coefficient of expansion


Also found in: Dictionary, Medical, Acronyms, Encyclopedia, Wikipedia.
Graphic Thesaurus  🔍
Display ON
Animation ON
Legend
Synonym
Antonym
Related
  • noun

Synonyms for coefficient of expansion

the fractional change in length or area or volume per unit change in temperature at a given constant pressure

Synonyms

Related Words

References in periodicals archive ?
Prior to discrimination of the treatments, selection of the variables was carried out, which were: moisture, pH, titratable acidity, absolute density, coefficient of expansion and volume of the cheese bread.
Sub-ambient measurements will also be available to around - 15 degC, providing more accurate calculation of bulk modulus and volume coefficient of expansion for elastomer data, generated to simulate under-sea application.
Fuji-shi, Shizuoka, Japan, overcomes technical impasses of conventional heat transfer materials in its combination of heat diffusivity, high heat conductivity, low density, and thermal coefficient of expansion similar to electronics packaging materials.
Volumetric coefficient of expansion of air ([beta]', measured at the temperature ([T.
Cordierite also has a low coefficient of expansion, a high working temperature, and low conductivity.
These rigid pipes also have a lower thermal coefficient of expansion and therefore are preferred when the effluent temperature is likely to change.
Its coefficient of expansion is 48 ppm/[degrees]F and viscosity is 35,000 cps at room temperature.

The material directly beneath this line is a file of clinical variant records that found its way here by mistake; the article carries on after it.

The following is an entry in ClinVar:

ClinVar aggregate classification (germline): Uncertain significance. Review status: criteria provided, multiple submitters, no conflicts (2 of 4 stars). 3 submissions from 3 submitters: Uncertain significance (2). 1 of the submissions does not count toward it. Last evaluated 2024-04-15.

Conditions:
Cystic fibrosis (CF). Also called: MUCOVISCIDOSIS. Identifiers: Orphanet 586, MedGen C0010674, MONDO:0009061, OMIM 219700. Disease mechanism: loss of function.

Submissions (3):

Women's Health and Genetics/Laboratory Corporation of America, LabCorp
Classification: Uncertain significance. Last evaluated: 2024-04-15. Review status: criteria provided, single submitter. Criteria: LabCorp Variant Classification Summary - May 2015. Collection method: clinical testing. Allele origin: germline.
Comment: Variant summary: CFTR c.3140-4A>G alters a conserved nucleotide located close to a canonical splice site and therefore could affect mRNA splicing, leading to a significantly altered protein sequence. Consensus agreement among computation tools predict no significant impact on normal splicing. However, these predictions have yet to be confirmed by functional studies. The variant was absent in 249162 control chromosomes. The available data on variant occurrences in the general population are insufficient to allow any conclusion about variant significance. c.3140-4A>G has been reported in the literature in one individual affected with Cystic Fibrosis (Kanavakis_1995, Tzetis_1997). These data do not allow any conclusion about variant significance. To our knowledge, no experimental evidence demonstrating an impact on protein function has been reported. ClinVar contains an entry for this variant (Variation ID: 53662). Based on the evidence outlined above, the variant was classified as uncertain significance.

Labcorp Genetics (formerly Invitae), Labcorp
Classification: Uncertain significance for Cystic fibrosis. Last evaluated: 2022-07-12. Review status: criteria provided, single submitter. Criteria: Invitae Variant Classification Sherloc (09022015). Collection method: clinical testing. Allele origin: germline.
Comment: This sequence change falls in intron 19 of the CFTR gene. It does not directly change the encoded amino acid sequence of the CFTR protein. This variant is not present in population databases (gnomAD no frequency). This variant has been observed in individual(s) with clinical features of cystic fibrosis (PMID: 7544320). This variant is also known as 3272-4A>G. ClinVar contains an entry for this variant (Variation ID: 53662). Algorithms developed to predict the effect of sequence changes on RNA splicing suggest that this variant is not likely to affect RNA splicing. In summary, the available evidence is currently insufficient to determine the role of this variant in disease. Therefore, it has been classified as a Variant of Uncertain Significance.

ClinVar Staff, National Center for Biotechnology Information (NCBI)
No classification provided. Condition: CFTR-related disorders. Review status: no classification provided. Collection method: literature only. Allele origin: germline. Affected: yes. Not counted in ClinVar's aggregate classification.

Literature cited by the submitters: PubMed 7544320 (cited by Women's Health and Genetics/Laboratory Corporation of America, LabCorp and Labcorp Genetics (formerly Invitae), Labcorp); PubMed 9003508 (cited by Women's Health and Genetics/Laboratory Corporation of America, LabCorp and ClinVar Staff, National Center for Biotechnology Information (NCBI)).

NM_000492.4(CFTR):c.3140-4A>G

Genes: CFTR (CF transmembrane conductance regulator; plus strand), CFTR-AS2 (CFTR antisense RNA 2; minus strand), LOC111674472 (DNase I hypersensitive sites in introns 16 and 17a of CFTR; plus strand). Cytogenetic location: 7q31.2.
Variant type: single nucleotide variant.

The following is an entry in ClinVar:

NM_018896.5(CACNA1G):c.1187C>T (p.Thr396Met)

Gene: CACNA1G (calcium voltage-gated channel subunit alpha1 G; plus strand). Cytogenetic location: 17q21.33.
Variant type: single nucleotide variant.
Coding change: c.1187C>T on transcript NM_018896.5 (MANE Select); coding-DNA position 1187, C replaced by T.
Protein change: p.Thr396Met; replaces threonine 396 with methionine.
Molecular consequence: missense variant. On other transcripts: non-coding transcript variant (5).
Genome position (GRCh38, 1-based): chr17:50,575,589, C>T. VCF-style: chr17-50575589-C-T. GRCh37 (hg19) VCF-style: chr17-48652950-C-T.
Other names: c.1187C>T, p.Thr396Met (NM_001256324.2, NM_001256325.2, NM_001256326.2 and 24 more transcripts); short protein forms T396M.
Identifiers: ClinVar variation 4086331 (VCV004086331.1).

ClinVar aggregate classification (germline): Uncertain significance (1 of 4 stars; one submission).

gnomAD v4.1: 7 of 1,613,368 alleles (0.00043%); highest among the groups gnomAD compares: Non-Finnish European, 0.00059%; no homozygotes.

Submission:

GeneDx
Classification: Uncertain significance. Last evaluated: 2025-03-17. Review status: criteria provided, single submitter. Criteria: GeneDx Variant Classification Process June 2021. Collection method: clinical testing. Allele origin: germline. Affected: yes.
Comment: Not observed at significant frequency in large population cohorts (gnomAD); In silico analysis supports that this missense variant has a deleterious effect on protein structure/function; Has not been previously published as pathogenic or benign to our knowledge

The addition of an anti-vein agent changes the thermal coefficient of expansion of the core sand to allow the veining defect to improve or not exist.
It has a very low coefficient of expansion," says Griffith.
Remember, the material often also acts as an underfill, cushioning the effects of thermal coefficient of expansion (TCE) differentials.
Thermoplastics have a higher coefficient of expansion than thermoset materials enabling a greater incidence of leakage due to the expansion and contraction that they allow.
Briley's general manager, Chuck Webb, told me that the company's thin-wall VX series of tubes that are installed in older shotguns are constructed of steel that "has a zero coefficient of expansion.
It also has virtually the same coefficient of expansion and contraction as carbon steel, making it the natural choice to return energy conservation to facilities by installing it over existing insulation systems.
Full browser ?